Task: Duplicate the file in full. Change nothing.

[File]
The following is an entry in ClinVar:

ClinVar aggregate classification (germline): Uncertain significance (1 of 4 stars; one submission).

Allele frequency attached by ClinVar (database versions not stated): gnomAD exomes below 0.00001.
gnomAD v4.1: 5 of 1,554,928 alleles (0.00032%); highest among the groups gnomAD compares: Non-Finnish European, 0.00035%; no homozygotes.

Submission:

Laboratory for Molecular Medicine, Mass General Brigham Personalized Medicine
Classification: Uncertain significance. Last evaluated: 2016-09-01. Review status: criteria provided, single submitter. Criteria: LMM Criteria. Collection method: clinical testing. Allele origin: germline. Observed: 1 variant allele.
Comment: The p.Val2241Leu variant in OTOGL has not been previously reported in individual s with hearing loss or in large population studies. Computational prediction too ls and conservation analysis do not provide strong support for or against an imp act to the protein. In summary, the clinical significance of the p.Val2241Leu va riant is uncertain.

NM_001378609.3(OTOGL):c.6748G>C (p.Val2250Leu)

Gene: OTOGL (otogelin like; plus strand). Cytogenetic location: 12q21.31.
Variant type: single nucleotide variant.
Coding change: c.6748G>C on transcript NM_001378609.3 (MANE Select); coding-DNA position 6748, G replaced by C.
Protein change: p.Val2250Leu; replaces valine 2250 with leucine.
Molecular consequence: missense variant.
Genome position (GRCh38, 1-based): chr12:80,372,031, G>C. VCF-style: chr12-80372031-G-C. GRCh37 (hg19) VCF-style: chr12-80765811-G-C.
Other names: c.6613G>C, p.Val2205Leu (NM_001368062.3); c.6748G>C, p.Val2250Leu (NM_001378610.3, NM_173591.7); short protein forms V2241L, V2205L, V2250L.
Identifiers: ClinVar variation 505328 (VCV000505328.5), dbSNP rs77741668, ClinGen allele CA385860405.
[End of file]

The following is an entry in ClinVar:

ClinVar aggregate classification (germline): Uncertain significance (1 of 4 stars; one submission).

Allele frequency attached by ClinVar (database versions not stated): gnomAD exomes below 0.00001.
gnomAD v4.1: 5 of 1,554,928 alleles (0.00032%); highest among the groups gnomAD compares: Non-Finnish European, 0.00035%; no homozygotes.

Submission:

Laboratory for Molecular Medicine, Mass General Brigham Personalized Medicine
Classification: Uncertain significance. Last evaluated: 2016-09-01. Review status: criteria provided, single submitter. Criteria: LMM Criteria. Collection method: clinical testing. Allele origin: germline. Observed: 1 variant allele.
Comment: The p.Val2241Leu variant in OTOGL has not been previously reported in individual s with hearing loss or in large population studies. Computational prediction too ls and conservation analysis do not provide strong support for or against an imp act to the protein. In summary, the clinical significance of the p.Val2241Leu va riant is uncertain.

NM_001378609.3(OTOGL):c.6748G>C (p.Val2250Leu)

Gene: OTOGL (otogelin like; plus strand). Cytogenetic location: 12q21.31.
Variant type: single nucleotide variant.
Coding change: c.6748G>C on transcript NM_001378609.3 (MANE Select); coding-DNA position 6748, G replaced by C.
Protein change: p.Val2250Leu; replaces valine 2250 with leucine.
Molecular consequence: missense variant.
Genome position (GRCh38, 1-based): chr12:80,372,031, G>C. VCF-style: chr12-80372031-G-C. GRCh37 (hg19) VCF-style: chr12-80765811-G-C.
Other names: c.6613G>C, p.Val2205Leu (NM_001368062.3); c.6748G>C, p.Val2250Leu (NM_001378610.3, NM_173591.7); short protein forms V2241L, V2205L, V2250L.
Identifiers: ClinVar variation 505328 (VCV000505328.5), dbSNP rs77741668, ClinGen allele CA385860405.